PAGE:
About Golf is an industry leader in Indoor Golf Simulator technology. About Golf simulators are distributed nationally and internationally to commercial and residential customers. About Golf simulators are used for custom club fittings, golf lessons, and entertainment purposes. About Golf and its CEO, Bill Bales, have been featured on CNBC's program High Net Worth.
E2G: Tell me about your company … what do you do?
Bill Bales: AboutGolf started out as an indoor golf simulator company, but we've expanded into a number of technology products related to game improvement including launch monitors, video systems, weight monitors, and putting monitors. We're now developing software technology that combines teaching and club fitting content with artificial intelligence to take advantage of the data our various monitor technology provides. The goal is to be able to highly automate teaching, club fitting, and self-analysis as well as learn new things about the golf swing and the various equipment used. But in our soul, we're still a very dedicated simulator company.
E2G: How did you get started in the golf industry?
Bill Bales: We started in 1988 producing PC golf simulation software, which grew to the point of our distributing more computer golf games worldwide than any other company. Our involvement in golf simulation software has led us to many different golf projects over the years.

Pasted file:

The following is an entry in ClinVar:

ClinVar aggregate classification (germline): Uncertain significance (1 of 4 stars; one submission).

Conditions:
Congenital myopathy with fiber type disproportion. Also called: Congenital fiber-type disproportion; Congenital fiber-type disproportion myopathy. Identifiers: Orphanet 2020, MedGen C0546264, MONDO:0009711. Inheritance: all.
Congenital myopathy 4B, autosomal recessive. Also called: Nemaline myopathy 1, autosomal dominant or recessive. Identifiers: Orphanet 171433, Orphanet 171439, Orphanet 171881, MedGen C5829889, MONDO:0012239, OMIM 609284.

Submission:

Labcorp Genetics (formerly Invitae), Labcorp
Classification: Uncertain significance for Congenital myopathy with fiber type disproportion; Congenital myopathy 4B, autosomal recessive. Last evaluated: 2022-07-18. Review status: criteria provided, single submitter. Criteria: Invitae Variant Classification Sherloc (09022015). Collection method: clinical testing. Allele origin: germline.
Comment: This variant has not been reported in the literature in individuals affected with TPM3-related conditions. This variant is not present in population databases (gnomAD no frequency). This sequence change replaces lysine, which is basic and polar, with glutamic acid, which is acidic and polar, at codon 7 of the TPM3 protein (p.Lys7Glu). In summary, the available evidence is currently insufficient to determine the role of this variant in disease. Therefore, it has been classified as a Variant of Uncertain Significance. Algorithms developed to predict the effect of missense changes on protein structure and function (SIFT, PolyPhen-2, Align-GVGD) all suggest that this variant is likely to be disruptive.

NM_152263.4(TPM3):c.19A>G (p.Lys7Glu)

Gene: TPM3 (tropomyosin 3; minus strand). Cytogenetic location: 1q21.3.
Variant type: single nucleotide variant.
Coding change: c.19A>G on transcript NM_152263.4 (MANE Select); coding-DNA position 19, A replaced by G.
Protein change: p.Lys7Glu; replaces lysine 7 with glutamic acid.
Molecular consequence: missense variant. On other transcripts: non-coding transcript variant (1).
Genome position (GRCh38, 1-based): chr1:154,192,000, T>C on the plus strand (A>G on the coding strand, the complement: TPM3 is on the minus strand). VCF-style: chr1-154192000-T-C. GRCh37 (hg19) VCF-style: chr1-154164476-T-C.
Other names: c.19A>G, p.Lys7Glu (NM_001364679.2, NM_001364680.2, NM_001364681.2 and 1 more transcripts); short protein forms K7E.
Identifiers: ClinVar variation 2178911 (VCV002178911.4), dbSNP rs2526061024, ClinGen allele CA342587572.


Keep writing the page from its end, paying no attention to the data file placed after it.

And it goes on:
E2G: What is your company’s current focus?
Bill Bales: We will always remain very focused on simulators, but we're expanding via a concept we call "the power of pi", or peripheral integration. Instead of providing just a simulator or launch monitor, we integrate multiple technologies and cross-analyze all the data. The idea is that you go into the system and get accurate data on the ball, club, body movement, weight shift and balance, plus video from multiple angles--and a visualization of accurate ball flight. All of this is combined and analyzed in various ways to serve particular needs. For instance, if you're fitting clubs you can work to the best ball flight and overall shot performance and validate the improvement by also noting an improvement in balance through the shot. The same data can be used in teaching to get a player to the right weight shift and balance, and then reflect improvement in shot performance. In self-analysis, a player can look at the recorded weight shift data on good shots and bad so he/she can emulate the weight shift pattern that caused the best shots.
E2G: Do you specialize in a certain segment of the golf market?
Bill Bales: At first our entire focus was on indoor golf. This is still the main focus because we see a huge trend toward teaching, club fitting, and practicing indoors with the use of technology to provide data feedback (and ball flight in the case of a simulator). But we're growing our reach to outdoor golf into long range tracking technology, as well as a growing focus on our video technology.
E2G: Describe your current product line?